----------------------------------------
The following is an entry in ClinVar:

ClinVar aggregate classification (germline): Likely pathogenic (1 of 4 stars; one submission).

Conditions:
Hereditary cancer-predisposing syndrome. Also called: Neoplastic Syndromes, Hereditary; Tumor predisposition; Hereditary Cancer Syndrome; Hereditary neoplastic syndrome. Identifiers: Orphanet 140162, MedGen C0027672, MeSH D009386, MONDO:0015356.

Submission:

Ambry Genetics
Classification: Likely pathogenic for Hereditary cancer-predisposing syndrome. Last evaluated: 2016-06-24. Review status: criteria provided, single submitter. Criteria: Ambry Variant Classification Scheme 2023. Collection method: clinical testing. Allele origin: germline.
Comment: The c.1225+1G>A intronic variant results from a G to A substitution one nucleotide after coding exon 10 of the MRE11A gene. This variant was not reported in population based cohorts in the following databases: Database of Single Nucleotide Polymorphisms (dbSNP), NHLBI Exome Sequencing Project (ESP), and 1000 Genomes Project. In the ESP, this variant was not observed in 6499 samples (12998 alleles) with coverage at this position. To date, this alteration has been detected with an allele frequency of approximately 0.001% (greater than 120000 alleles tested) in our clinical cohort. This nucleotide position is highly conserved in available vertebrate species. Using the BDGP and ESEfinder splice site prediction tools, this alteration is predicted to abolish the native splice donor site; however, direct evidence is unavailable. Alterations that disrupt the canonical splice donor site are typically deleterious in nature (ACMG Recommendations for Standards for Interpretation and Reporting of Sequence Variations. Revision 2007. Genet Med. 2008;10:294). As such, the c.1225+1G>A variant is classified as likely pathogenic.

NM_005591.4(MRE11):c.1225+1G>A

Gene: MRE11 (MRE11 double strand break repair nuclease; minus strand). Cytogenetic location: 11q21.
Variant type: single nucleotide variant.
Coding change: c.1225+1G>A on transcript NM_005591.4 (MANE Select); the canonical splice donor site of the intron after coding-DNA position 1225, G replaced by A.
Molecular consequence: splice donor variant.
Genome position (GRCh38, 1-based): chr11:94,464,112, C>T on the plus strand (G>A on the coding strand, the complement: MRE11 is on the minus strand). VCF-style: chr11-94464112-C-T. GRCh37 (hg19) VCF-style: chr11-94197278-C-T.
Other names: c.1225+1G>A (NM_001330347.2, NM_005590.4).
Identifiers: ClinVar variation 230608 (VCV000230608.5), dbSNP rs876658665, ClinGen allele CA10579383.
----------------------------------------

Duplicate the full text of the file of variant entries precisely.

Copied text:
The following is an entry in ClinVar:

ClinVar aggregate classification (germline): Likely pathogenic (1 of 4 stars; one submission).

Conditions:
Hereditary cancer-predisposing syndrome. Also called: Neoplastic Syndromes, Hereditary; Tumor predisposition; Hereditary Cancer Syndrome; Hereditary neoplastic syndrome. Identifiers: Orphanet 140162, MedGen C0027672, MeSH D009386, MONDO:0015356.

Submission:

Ambry Genetics
Classification: Likely pathogenic for Hereditary cancer-predisposing syndrome. Last evaluated: 2016-06-24. Review status: criteria provided, single submitter. Criteria: Ambry Variant Classification Scheme 2023. Collection method: clinical testing. Allele origin: germline.
Comment: The c.1225+1G>A intronic variant results from a G to A substitution one nucleotide after coding exon 10 of the MRE11A gene. This variant was not reported in population based cohorts in the following databases: Database of Single Nucleotide Polymorphisms (dbSNP), NHLBI Exome Sequencing Project (ESP), and 1000 Genomes Project. In the ESP, this variant was not observed in 6499 samples (12998 alleles) with coverage at this position. To date, this alteration has been detected with an allele frequency of approximately 0.001% (greater than 120000 alleles tested) in our clinical cohort. This nucleotide position is highly conserved in available vertebrate species. Using the BDGP and ESEfinder splice site prediction tools, this alteration is predicted to abolish the native splice donor site; however, direct evidence is unavailable. Alterations that disrupt the canonical splice donor site are typically deleterious in nature (ACMG Recommendations for Standards for Interpretation and Reporting of Sequence Variations. Revision 2007. Genet Med. 2008;10:294). As such, the c.1225+1G>A variant is classified as likely pathogenic.

NM_005591.4(MRE11):c.1225+1G>A

Gene: MRE11 (MRE11 double strand break repair nuclease; minus strand). Cytogenetic location: 11q21.
Variant type: single nucleotide variant.
Coding change: c.1225+1G>A on transcript NM_005591.4 (MANE Select); the canonical splice donor site of the intron after coding-DNA position 1225, G replaced by A.
Molecular consequence: splice donor variant.
Genome position (GRCh38, 1-based): chr11:94,464,112, C>T on the plus strand (G>A on the coding strand, the complement: MRE11 is on the minus strand). VCF-style: chr11-94464112-C-T. GRCh37 (hg19) VCF-style: chr11-94197278-C-T.
Other names: c.1225+1G>A (NM_001330347.2, NM_005590.4).
Identifiers: ClinVar variation 230608 (VCV000230608.5), dbSNP rs876658665, ClinGen allele CA10579383.